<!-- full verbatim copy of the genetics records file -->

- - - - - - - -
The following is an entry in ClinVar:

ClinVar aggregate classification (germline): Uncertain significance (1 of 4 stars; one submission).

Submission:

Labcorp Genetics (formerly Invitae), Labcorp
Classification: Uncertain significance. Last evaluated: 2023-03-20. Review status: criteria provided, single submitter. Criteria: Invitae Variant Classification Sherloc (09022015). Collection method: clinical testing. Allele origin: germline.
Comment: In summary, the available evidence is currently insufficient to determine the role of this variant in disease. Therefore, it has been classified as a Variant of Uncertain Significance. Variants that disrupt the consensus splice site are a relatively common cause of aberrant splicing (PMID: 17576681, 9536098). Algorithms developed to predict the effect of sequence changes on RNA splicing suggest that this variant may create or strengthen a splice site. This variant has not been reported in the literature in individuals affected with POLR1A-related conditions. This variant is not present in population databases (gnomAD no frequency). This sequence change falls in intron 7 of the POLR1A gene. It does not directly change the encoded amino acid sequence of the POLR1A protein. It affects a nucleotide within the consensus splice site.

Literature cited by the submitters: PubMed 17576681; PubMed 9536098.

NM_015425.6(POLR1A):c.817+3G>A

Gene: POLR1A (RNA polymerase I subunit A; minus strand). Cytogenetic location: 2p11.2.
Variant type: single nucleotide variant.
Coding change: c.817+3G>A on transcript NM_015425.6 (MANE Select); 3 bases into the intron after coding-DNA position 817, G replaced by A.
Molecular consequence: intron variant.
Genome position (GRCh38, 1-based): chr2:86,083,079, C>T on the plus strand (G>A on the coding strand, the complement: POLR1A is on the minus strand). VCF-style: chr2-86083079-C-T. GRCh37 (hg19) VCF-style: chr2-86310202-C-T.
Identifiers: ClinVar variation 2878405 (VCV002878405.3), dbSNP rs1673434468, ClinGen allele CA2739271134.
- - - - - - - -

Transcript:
The following is an entry in ClinVar:

ClinVar aggregate classification (germline): Uncertain significance (1 of 4 stars; one submission).

Submission:

Labcorp Genetics (formerly Invitae), Labcorp
Classification: Uncertain significance. Last evaluated: 2023-03-20. Review status: criteria provided, single submitter. Criteria: Invitae Variant Classification Sherloc (09022015). Collection method: clinical testing. Allele origin: germline.
Comment: In summary, the available evidence is currently insufficient to determine the role of this variant in disease. Therefore, it has been classified as a Variant of Uncertain Significance. Variants that disrupt the consensus splice site are a relatively common cause of aberrant splicing (PMID: 17576681, 9536098). Algorithms developed to predict the effect of sequence changes on RNA splicing suggest that this variant may create or strengthen a splice site. This variant has not been reported in the literature in individuals affected with POLR1A-related conditions. This variant is not present in population databases (gnomAD no frequency). This sequence change falls in intron 7 of the POLR1A gene. It does not directly change the encoded amino acid sequence of the POLR1A protein. It affects a nucleotide within the consensus splice site.

Literature cited by the submitters: PubMed 17576681; PubMed 9536098.

NM_015425.6(POLR1A):c.817+3G>A

Gene: POLR1A (RNA polymerase I subunit A; minus strand). Cytogenetic location: 2p11.2.
Variant type: single nucleotide variant.
Coding change: c.817+3G>A on transcript NM_015425.6 (MANE Select); 3 bases into the intron after coding-DNA position 817, G replaced by A.
Molecular consequence: intron variant.
Genome position (GRCh38, 1-based): chr2:86,083,079, C>T on the plus strand (G>A on the coding strand, the complement: POLR1A is on the minus strand). VCF-style: chr2-86083079-C-T. GRCh37 (hg19) VCF-style: chr2-86310202-C-T.
Identifiers: ClinVar variation 2878405 (VCV002878405.3), dbSNP rs1673434468, ClinGen allele CA2739271134.